I became completely caught up in Neve’s world after she discovers the body of her lover, Saul in his apartment in Nicci French’s new standalone novel, The Lying Room. There are long chapters in this book. This did put me off initially when I picked it up, but the writing is just so addictive, and it flowed very well, making it a very easy read to get into. In the end, I didn’t notice that the chapters were long at all.

Even more shocking, is Neve’s actions following the discovery. She thoroughly cleans the apartment, removing any visible trace of her presence. She is determined to make sure that her family don’t find out about her affair. But as she gets caught up in trying to remove the evidence, she puts herself in very grave danger and soon falls under the suspicion of the police. Why would she want to do this? Why doesn’t she call the police straight away?

Neve was a character who both intrigued and frustrated me. When we first meet her, I couldn’t understand what she was doing. I could have shouted at her for her actions. I could see that this was going to make her a suspect in the eyes of the police if they ever discovered what she did in the wake of Saul’s death.

There is a lot of family drama going on here as well. Neve’s daughter, Mabel, is supposed to be going off to university but she is having reservations about going, and Mabel is very grumpy with her mother. There is definitely friction between them, and this was another intriguing part of the plot which I wanted to know more about.

There are some really tense moments when Neve is interviewed by the police. I could see that the detective, Inspector Hitching strongly disliked her. It must be so frustrating for the police when they can see that someone is guilty, but they can’t find the evidence that clinches their suspicion. Neve is very clever, and this created high moments of tension when she is trying to cover up her actions. This certainly frustrates Hitching and other police officers who are working on the case when they are trying to make sense of Neve’s story. I kept thinking as I was reading that surely Neve was going to get found out.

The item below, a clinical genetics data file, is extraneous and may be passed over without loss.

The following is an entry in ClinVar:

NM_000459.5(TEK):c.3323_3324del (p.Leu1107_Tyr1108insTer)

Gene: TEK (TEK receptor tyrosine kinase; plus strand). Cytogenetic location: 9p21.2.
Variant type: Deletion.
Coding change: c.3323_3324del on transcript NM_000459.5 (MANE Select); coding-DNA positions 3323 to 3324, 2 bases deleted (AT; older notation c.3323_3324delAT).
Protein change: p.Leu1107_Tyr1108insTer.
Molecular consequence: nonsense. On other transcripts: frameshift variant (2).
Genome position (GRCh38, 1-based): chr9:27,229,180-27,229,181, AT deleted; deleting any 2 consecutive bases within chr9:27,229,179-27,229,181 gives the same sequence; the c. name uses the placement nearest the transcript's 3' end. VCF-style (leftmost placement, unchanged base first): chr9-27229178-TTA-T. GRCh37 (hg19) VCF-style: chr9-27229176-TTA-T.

But ultimately what drives the plot is who really killed Saul, and why did he have to die? Neve makes it her determination to find out who the person behind his death is if only to avoid the finger of suspicion being pointed her way. And I wanted to know what had really happened as well and this is what kept me turning the pages.

The Lying Room is fuelled with tension and drama.  This is a highly engrossing read from Nicci French, which I would definitely recommend adding to your reading list. If you’re new to Nicci French as I was, this is the perfect place to start.

Publisher: Simon & Schuster

Publication date: 3rd October 2019

Print length: 432 pages

If you would like to purchase The Lying Room, you can do so by clicking on one of the following links below.

Amazon UK  Kobo  Waterstones

If you would like to come to First Monday Crime at 18.30 p.m. on Monday, 7th October 2019, you can do so by clicking on the following link below. The nearest tube stations to City University are Farringdon and Angel. After the event we’ll be heading the Sekforde Arms for a drink.

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The Bad Place by M.K. Hill #bookreview @markhillwriter @HoZ_Books

Happy publication day to Mark Hill. His latest book The Bad Place is the start of a brand new crime series featuring DI Sasha Dawson and it is published today.